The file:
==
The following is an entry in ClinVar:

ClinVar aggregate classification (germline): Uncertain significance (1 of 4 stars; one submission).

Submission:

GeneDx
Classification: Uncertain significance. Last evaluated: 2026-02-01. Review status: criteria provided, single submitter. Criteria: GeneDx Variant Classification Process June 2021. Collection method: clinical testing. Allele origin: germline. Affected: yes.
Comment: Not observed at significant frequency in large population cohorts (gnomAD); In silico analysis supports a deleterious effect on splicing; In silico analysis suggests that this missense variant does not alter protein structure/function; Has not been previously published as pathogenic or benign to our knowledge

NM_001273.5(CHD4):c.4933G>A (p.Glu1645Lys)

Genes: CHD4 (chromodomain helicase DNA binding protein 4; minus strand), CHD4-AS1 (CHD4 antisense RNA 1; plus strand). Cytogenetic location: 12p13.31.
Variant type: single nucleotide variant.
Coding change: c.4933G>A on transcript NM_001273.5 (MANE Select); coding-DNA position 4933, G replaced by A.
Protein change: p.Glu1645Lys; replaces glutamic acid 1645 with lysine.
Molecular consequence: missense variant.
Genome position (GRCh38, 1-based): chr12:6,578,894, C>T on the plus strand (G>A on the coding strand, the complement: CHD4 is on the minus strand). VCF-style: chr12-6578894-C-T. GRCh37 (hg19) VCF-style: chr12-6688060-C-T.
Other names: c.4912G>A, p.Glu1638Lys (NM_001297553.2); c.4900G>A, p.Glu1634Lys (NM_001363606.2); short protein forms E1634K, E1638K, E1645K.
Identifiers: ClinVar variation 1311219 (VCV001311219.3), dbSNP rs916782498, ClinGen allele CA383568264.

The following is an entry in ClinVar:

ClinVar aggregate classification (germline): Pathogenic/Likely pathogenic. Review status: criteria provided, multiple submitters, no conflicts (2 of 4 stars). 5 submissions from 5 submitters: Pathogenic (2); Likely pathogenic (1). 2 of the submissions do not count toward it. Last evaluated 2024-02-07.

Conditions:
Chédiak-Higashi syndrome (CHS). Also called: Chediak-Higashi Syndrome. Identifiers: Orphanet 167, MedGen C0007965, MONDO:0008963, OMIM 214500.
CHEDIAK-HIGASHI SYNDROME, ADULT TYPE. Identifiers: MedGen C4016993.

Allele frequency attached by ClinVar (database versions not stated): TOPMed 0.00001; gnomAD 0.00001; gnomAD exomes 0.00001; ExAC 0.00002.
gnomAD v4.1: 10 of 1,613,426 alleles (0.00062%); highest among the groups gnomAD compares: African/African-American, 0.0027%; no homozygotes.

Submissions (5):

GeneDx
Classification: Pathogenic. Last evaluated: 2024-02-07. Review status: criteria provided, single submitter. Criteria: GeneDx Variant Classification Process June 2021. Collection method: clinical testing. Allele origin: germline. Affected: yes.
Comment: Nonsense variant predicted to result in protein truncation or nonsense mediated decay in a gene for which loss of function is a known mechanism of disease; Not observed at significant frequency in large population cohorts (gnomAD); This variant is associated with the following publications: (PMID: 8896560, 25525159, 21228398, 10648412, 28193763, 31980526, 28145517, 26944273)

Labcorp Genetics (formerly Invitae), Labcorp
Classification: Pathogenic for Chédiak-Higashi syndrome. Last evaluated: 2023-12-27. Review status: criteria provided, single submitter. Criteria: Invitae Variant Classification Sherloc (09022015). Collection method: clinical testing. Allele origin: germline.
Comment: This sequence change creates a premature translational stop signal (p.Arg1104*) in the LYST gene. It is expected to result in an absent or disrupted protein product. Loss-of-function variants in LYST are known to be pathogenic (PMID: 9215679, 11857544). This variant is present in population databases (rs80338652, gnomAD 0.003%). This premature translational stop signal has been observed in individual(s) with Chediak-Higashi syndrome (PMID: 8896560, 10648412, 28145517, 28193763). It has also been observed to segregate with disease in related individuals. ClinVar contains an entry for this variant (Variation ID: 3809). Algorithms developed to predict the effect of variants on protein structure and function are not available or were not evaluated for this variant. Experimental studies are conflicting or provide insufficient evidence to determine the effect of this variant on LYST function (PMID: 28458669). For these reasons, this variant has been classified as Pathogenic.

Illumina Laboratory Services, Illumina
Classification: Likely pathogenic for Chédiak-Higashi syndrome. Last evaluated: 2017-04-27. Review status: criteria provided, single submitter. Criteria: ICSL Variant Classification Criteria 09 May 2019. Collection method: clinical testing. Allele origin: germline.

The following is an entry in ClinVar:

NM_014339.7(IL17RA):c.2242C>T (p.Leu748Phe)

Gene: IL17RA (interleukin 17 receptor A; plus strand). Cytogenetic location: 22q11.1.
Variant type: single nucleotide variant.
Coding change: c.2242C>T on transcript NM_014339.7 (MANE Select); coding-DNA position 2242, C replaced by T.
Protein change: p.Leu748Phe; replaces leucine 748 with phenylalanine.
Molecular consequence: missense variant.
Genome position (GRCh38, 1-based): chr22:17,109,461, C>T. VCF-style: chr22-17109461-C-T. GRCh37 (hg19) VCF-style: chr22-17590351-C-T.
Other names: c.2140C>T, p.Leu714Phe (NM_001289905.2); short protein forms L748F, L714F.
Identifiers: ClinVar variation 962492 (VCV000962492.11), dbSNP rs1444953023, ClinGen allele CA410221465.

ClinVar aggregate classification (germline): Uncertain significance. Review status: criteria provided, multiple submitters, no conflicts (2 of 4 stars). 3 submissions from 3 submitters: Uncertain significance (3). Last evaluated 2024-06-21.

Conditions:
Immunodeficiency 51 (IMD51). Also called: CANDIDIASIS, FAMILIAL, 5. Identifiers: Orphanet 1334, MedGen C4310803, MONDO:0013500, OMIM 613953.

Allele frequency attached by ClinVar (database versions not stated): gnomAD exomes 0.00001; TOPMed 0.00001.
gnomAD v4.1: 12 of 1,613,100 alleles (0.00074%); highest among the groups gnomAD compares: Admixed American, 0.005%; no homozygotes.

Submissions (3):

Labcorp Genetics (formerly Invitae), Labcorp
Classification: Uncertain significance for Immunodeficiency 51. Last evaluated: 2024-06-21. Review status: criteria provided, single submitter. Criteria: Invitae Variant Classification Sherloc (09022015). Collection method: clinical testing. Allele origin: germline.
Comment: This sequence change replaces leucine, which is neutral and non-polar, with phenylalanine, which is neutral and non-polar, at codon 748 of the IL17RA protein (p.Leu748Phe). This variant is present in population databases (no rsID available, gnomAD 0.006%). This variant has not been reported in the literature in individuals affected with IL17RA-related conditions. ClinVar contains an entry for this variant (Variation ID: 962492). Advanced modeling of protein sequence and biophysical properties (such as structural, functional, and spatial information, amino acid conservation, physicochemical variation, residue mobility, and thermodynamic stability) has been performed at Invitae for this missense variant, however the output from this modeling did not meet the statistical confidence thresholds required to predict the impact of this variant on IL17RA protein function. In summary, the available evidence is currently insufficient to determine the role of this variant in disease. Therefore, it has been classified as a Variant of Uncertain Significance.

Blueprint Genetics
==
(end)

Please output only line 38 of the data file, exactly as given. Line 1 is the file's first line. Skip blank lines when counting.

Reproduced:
Molecular consequence: missense variant.